Q: I am hoping you can help me. Over the past few months I have been feeling very tired, pretty much all the time. I have a difficult time getting out of bed in the morning and during the day do not have much energy. Recently I canceled plans with friends only to spend the entire weekend in my bed with no motivation to do anything. No matter how much I sleep I am still very tired. I recently told a friend and he said I might be “depressed.” I hear this word all the time but I really do not know what it means. How does one know if they are “depressed” and how do they get their energy back?

Signed, Tired Out

Dear Tired Out,

Fatigue is definitely a symptom of depression and ironically, it can be the only (conscious) symptom. But it is also a symptom of many other things as well. Problems with underactive thyroid, anemia, infections and viruses and other medical problems can be underlying the extreme fatigue that you describe.

The first thing you should do is to get a physical examination along with a routine blood panel. It’s important that you rule out a medical problem before assuming that you have depression.

Having said that, do you know what your friend is seeing in you that you may not be able to see in yourself? What is it about you that makes your friend think that you are depressed? As human beings, we have a range of consciousness when it comes to self awareness. Some of us are very introspective while others are more externally focused and have not developed skills at introspection. Sometimes, we have deliberately worked out a defense mechanism so that we don’t notice our own feelings. This is particularly true if we were raised in an environment where it wasn’t really safe to pay attention to feelings. One feeling that often goes unnoticed is anger and this can be a problem because anger turned inward, against ourselves, is one of the single greatest causes of depression.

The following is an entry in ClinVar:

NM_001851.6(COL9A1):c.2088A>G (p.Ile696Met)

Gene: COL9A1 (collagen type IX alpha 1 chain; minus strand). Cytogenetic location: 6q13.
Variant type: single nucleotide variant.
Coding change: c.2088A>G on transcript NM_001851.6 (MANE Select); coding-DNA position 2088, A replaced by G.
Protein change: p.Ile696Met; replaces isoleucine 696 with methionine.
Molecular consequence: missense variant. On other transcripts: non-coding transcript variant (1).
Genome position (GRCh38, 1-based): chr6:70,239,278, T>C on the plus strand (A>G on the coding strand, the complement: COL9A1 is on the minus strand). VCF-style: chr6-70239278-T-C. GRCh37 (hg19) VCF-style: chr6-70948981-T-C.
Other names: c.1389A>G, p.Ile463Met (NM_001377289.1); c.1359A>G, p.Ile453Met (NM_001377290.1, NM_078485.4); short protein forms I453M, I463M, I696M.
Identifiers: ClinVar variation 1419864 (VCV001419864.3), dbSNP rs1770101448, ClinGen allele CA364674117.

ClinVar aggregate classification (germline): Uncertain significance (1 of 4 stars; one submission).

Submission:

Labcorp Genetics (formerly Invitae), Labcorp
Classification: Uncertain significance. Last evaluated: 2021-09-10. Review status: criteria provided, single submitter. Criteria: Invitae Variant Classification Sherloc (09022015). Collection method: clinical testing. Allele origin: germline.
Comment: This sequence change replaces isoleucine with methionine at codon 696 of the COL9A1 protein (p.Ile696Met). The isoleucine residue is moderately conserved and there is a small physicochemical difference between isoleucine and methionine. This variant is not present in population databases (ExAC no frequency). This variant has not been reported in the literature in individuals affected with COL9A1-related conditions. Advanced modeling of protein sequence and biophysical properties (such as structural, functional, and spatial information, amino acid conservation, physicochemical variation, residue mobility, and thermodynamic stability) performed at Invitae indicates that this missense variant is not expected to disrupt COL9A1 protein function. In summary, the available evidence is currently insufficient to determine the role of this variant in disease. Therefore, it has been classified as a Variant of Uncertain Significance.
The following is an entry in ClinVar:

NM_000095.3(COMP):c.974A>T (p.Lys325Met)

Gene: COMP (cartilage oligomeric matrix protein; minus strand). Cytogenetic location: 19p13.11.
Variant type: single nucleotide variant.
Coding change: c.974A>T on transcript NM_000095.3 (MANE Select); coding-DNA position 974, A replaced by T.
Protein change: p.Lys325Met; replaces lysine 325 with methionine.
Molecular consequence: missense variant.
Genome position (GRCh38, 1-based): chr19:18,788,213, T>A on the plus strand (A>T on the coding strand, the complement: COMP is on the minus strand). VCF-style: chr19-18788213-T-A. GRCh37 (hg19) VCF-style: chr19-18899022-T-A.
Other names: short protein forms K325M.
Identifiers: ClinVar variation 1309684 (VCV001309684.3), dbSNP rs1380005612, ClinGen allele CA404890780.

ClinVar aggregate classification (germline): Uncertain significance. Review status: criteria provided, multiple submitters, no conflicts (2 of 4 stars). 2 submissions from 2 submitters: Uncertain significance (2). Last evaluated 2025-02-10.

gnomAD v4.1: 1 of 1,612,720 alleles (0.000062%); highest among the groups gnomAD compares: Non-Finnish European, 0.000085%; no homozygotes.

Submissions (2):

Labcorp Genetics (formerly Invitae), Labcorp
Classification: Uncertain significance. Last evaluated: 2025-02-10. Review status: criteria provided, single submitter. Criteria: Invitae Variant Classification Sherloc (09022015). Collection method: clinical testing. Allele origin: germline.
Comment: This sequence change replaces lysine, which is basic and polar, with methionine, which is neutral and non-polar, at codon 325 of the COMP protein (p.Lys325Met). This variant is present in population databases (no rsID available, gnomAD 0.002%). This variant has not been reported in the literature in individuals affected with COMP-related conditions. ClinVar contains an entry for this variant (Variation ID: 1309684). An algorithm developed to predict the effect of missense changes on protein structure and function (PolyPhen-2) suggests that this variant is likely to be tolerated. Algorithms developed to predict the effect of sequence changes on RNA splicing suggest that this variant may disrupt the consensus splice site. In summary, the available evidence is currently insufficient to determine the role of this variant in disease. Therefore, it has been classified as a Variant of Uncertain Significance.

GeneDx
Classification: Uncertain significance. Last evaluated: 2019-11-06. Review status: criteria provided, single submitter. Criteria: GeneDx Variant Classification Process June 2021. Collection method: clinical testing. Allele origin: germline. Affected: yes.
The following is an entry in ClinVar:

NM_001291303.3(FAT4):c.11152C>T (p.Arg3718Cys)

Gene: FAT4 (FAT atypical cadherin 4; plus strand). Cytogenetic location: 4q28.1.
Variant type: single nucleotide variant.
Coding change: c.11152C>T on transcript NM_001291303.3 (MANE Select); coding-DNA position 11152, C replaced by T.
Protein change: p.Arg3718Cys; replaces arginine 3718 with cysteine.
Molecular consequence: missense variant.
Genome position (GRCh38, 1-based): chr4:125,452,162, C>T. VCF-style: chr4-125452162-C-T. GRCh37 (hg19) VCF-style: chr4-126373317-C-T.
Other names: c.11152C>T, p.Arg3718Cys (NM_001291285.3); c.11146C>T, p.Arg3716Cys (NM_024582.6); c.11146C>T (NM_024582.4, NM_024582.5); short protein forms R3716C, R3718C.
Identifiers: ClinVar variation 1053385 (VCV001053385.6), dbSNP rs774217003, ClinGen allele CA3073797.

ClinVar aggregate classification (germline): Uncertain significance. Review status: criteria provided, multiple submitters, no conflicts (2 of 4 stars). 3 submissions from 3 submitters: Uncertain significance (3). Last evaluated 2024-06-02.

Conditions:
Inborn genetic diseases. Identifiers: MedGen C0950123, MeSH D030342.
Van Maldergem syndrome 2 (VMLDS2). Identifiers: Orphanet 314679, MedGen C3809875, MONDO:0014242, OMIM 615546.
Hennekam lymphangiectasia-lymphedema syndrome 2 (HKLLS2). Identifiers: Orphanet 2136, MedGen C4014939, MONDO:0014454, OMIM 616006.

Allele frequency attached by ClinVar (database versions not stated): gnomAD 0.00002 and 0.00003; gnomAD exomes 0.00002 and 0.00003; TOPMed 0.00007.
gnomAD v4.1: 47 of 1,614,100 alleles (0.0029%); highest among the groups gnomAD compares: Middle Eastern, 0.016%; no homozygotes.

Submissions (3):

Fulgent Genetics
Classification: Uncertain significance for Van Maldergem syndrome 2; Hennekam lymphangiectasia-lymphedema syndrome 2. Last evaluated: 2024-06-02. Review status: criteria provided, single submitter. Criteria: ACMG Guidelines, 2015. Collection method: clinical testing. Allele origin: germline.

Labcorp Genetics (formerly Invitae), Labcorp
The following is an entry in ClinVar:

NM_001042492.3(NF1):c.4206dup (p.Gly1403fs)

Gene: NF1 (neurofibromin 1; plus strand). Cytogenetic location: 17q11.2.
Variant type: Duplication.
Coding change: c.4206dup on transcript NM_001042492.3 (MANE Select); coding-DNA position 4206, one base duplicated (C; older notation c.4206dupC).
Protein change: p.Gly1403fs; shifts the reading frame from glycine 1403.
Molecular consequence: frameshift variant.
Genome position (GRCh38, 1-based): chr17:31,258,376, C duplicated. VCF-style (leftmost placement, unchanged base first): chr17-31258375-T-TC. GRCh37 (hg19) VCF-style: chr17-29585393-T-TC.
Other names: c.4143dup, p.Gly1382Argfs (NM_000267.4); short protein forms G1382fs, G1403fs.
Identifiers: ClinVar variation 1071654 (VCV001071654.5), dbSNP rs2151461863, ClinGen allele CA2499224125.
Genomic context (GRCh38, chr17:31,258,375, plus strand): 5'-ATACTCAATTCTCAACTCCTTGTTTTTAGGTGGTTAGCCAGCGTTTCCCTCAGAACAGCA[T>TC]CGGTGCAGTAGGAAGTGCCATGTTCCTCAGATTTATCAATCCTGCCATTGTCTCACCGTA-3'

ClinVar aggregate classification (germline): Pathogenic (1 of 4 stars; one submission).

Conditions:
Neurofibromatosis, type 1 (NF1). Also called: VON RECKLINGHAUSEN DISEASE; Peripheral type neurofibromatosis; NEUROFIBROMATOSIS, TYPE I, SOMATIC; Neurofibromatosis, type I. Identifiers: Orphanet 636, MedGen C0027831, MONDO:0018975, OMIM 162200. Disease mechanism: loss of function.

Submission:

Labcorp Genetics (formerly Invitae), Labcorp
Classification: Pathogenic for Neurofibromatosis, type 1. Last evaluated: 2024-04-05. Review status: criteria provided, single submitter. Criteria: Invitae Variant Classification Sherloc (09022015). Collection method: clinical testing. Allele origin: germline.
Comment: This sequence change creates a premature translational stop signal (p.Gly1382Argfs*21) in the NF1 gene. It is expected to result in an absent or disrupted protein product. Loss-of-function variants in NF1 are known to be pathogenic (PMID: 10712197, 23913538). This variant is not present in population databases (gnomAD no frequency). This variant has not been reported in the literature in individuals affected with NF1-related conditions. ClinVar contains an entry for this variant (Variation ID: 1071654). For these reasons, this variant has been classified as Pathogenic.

So, let’s start with some questions. Are you feeling sad or blue? Do you think your mood is depressed, even if just slightly? Do you feel like yourself? Or do you feel kind of vacant and uncertain of yourself? Are you still interested in the things that have always excited you or been important to you? Or have you kind of lost interest in things that used to matter? How is your appetite? Are you eating more or eating less? Have you gained or lost weight? Are you moody or irritable and impatient with others? What about sexual appetite? Has it changed; have you lost it or maybe, even though you are tired, you feel more of a need for sexual stimulation? How is your concentration? Depression often makes concentration very difficult. Work will often suffer because we cannot concentrate or as you mentioned, the motivation to do things just seems to be missing. Sometimes, it is simply really difficult to make decisions.

Have you found yourself crying unexpectedly or without understanding why? Do you feel that your life has meaning; that it is worth living? Or do you sometimes think you would be better off if you were not alive? Do you have suicidal thoughts or sometimes find yourself wishing that you would not wake up in the morning?

These are all the classic signs of depression. All of us have some days that are better than others and we all have times when we feel depressed about something or another. But feeling depressed from time to time is much different than being depressed. If you answered yes to even a few of these questions, you may well be depressed.

If you want to try to overcome this on your own, start by talking with someone you trust. Look at any recent losses or big disappointments you may have had. Ask yourself who or what you might be angry at. Process your grief or anger. Write about it, talk about it. Diet and exercise can play a big role as well. It’s very hard to be active and depressed at the same time.

If you do not feel better soon, you should seek professional help. Untreated, depression can go from bad to worse. Fortunately, there are a number of very good treatment options. Today there are excellent medications if you need one but they are not always necessary. Mental health professionals have developed a number of proven techniques to cure depression and are well trained to help you. The talking cure does work.

Quality of life matters. Depression hurts the one who has it and the people who love them as well.

Dr. JoAnne Barge is a licensed psychologist whose office is Brentwood. E-mail your questions to NewShrink@gmail.com or visit us at www.newshrink.com.